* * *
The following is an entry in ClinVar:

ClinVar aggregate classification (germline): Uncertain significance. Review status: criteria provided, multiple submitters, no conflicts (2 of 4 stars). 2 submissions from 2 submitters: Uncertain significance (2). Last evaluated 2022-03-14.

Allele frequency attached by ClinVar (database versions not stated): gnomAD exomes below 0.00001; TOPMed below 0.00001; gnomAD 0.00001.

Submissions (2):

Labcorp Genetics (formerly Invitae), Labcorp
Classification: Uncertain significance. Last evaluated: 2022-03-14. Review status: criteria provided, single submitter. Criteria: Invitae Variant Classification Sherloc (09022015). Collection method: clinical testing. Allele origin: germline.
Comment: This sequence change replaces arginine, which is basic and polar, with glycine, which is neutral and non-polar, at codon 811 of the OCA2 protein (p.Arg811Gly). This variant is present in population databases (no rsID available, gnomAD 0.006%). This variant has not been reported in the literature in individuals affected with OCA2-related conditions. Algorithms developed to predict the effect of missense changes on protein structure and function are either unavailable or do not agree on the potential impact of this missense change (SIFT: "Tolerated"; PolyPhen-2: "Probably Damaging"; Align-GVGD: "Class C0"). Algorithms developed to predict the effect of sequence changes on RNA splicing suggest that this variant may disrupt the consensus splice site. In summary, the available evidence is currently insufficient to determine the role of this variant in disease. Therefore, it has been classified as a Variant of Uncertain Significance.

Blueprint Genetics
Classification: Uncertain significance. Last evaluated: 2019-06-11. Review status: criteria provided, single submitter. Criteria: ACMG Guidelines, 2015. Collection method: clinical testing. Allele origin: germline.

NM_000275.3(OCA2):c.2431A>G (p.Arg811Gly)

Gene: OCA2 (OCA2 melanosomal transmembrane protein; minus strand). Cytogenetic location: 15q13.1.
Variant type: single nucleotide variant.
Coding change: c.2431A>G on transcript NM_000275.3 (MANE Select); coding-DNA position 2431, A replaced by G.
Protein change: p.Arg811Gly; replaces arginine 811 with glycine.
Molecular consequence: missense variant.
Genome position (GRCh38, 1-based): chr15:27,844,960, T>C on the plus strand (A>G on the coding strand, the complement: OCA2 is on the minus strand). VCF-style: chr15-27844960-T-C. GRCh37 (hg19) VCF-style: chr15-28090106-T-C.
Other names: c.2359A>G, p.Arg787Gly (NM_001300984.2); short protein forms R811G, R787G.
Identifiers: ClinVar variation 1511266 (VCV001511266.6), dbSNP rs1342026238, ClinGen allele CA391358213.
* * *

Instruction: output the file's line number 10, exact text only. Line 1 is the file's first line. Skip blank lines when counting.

NM_000275.3(OCA2):c.2431A>G (p.Arg811Gly)